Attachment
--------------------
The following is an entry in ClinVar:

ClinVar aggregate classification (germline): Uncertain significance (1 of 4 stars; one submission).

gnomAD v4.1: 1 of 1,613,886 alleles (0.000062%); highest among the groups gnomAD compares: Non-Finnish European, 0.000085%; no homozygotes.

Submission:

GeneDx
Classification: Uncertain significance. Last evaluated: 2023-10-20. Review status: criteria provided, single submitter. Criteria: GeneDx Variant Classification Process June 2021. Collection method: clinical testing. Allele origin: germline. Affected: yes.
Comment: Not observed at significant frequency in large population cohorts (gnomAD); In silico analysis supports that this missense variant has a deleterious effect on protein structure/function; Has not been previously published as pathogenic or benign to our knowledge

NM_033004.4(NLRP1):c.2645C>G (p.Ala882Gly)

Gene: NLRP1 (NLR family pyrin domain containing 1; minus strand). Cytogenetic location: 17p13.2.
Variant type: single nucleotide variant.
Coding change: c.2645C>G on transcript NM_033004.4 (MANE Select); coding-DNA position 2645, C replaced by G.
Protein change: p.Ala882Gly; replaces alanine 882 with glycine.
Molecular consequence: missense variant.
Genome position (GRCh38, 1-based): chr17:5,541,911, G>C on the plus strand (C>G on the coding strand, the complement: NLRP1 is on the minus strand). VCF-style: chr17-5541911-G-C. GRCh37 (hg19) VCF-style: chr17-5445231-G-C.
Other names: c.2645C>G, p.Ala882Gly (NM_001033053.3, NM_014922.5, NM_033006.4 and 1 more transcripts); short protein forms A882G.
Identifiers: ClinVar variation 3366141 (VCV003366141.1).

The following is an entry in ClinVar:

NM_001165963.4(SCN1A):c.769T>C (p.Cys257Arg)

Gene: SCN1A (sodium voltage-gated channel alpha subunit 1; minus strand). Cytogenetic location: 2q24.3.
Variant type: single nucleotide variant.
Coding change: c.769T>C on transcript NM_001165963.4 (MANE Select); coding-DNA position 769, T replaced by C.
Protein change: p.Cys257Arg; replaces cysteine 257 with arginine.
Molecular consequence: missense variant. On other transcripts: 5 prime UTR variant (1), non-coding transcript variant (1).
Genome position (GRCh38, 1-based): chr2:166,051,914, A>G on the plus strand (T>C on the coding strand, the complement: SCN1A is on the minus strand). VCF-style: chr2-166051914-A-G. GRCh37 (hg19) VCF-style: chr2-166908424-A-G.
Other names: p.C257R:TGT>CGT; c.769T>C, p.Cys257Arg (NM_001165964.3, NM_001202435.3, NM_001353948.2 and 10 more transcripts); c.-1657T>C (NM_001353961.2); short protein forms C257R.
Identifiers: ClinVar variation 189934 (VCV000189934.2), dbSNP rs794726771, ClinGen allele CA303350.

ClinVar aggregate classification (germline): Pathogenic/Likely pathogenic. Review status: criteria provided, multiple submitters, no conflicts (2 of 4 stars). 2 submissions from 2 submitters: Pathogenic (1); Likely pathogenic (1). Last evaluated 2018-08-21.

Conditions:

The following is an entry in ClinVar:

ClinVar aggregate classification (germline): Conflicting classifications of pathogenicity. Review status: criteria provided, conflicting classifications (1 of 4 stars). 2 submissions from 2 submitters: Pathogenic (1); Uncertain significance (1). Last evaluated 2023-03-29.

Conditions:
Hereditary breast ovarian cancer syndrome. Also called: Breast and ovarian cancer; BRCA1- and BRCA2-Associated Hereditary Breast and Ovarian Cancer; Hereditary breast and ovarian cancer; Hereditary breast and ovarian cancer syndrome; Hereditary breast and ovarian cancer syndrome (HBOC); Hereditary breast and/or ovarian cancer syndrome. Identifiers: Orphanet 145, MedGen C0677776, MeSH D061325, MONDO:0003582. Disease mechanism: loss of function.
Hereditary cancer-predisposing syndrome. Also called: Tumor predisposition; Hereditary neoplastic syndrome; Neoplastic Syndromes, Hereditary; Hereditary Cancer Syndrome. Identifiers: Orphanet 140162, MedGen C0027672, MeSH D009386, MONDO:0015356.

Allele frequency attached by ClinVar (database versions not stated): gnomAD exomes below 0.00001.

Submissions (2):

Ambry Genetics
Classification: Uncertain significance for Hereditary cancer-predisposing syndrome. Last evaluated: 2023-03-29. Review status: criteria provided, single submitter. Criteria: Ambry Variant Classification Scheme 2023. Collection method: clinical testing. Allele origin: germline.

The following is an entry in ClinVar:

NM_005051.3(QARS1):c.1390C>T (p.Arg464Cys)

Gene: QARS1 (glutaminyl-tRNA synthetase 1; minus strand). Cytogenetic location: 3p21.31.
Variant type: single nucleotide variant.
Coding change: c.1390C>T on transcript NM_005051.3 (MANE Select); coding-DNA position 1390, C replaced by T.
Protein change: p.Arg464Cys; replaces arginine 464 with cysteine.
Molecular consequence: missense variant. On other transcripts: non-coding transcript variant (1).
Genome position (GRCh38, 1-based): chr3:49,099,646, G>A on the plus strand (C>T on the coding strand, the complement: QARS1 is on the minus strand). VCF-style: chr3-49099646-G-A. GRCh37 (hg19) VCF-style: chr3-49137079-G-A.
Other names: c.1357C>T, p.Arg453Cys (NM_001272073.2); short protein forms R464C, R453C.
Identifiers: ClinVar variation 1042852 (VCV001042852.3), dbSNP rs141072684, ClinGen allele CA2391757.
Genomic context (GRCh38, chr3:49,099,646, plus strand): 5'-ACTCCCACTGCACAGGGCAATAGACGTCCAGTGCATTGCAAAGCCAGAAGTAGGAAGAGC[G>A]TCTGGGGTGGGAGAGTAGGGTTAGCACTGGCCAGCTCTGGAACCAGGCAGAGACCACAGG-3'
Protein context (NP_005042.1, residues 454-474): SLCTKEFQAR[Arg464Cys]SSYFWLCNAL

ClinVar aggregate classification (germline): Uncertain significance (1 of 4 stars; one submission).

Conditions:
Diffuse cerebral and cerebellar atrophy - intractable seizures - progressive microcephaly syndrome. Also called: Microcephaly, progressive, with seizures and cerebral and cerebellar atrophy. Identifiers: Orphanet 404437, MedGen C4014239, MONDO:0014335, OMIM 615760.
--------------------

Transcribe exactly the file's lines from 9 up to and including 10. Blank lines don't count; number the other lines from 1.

Gene: NLRP1 (NLR family pyrin domain containing 1; minus strand). Cytogenetic location: 17p13.2.
Variant type: single nucleotide variant.